Artak Kirakosyan, chairman at the Civil Society Institute, deputy general secretary at the International Federation for Human Rights (FIDH), said Armenia seeks condemnation, as well as it urges the world to prevent such crimes in future.
"The Armenia-Turkey reconciliation and Turkey's recognition may evolve into a positive effect on the Armenian-Azerbaijani relations. There have been substantial changes within Turkey and the issue is perceived profoundly and spoken about more openly. The world movement to commemorate the Armenian Genocide Centennial will increase public awareness in Turkey," Kirakosyan said.
FIDH (International Federation for Human Rights) and its member organisations in Armenia, CSI (Civil Society Institute) and in Turkey, IHD (Insan Haklari Dernegi), HRFT (Human Rights Foundation of Turkey) adopted a manifesto on the Armenian Genocide Centennial.
Yusuf Alataş, deputy director at the International Federation for Human Rights (FIDH) and executive board member at the Turkey-based Human Rights Association, outlined the sequence of actions required to enhance the Armenia-Turkey normalization process: open borders, recognize the Genocide and start a dialogue.
"We included the reparation in the manifesto, but we should tackle issues one by one. The genocide is not only a political, legal or human but more complete issue and one of the most important issues of the 20th century. It is not that important what countries say about the genocide. What really matters is how they recognize and condemn it to prevent future ones. It is also an ethnic problem, and these nations will have to reconcile and live in peace. Turkey has to step up without any preconditions and acknowledge that a genocide is a genocide. The Turkish authorities should publicly and officially apologize. Then we have to find a common ground for the reconciliation of the two peoples," said Alataş.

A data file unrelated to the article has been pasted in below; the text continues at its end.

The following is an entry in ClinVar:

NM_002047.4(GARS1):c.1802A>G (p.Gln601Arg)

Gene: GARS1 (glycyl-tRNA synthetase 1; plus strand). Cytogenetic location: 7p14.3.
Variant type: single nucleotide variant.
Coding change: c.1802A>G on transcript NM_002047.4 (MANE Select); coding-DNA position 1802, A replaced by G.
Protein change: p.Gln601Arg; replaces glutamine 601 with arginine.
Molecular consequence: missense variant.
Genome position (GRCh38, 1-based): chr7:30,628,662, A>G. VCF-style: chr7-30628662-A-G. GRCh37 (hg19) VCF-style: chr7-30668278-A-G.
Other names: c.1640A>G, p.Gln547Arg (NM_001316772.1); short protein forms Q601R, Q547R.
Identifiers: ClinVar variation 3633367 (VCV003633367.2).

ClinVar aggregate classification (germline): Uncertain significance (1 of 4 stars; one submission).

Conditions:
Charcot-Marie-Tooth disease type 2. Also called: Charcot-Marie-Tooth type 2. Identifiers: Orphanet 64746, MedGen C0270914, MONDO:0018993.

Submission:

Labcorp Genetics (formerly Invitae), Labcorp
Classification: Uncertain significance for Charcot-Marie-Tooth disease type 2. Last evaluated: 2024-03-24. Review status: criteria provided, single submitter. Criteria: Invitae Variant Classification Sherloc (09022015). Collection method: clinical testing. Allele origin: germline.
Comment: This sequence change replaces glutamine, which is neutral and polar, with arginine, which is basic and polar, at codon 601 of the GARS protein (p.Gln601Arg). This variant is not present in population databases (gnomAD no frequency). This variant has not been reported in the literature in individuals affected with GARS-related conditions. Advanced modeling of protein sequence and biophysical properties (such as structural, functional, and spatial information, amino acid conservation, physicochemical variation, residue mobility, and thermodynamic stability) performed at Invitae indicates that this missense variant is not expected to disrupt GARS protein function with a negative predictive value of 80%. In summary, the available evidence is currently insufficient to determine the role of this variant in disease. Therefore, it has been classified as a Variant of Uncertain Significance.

Turkey must open the borders, spurred by inner developments instead of giving way to appeals by other organizations, the speaker believes.
And presently, Turkey has that potential.
Kirakosyan said the Centennial is a deep milestone but never an end to the struggle: "The struggle will go on and we'll see the reaction in Turkey."
Although Armenians and other ethnic minorities in Turkey have issues, there are major changes in Turkey: taboo topics are discussed more openly and freely now. People feel more comfortable talking about these issues, Alataş said.
"History is full of blind policies employed by various nations. It is time hate speech was put an end to, with every state coming to terms with its history. It is crucial for reckoning with the truth and building the future of coming generations. If Turkey represented criminals as murders instead of making them heroes, everything would fall into place," Alataş said.
Lilit Arakelyan, Editor-Coordinator
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